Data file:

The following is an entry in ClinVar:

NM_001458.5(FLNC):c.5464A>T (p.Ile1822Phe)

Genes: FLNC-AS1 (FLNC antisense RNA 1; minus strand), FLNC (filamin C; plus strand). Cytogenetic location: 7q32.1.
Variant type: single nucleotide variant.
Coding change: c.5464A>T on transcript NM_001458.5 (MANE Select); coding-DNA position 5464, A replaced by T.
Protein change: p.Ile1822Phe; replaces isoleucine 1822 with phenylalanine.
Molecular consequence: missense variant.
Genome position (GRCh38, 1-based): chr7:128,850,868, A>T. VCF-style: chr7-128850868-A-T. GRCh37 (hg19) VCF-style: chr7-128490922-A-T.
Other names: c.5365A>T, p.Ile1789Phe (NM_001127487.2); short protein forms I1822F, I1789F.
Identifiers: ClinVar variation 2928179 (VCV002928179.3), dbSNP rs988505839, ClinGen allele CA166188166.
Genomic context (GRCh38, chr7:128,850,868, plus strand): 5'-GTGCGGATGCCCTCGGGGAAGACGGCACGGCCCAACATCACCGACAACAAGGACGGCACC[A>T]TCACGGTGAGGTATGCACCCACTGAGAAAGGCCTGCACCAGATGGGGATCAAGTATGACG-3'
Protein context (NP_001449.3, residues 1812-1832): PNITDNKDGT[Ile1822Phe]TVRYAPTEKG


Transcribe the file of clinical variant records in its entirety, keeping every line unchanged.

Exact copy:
The following is an entry in ClinVar:

NM_001458.5(FLNC):c.5464A>T (p.Ile1822Phe)

Genes: FLNC-AS1 (FLNC antisense RNA 1; minus strand), FLNC (filamin C; plus strand). Cytogenetic location: 7q32.1.
Variant type: single nucleotide variant.
Coding change: c.5464A>T on transcript NM_001458.5 (MANE Select); coding-DNA position 5464, A replaced by T.
Protein change: p.Ile1822Phe; replaces isoleucine 1822 with phenylalanine.
Molecular consequence: missense variant.
Genome position (GRCh38, 1-based): chr7:128,850,868, A>T. VCF-style: chr7-128850868-A-T. GRCh37 (hg19) VCF-style: chr7-128490922-A-T.
Other names: c.5365A>T, p.Ile1789Phe (NM_001127487.2); short protein forms I1822F, I1789F.
Identifiers: ClinVar variation 2928179 (VCV002928179.3), dbSNP rs988505839, ClinGen allele CA166188166.
Genomic context (GRCh38, chr7:128,850,868, plus strand): 5'-GTGCGGATGCCCTCGGGGAAGACGGCACGGCCCAACATCACCGACAACAAGGACGGCACC[A>T]TCACGGTGAGGTATGCACCCACTGAGAAAGGCCTGCACCAGATGGGGATCAAGTATGACG-3'
Protein context (NP_001449.3, residues 1812-1832): PNITDNKDGT[Ile1822Phe]TVRYAPTEKG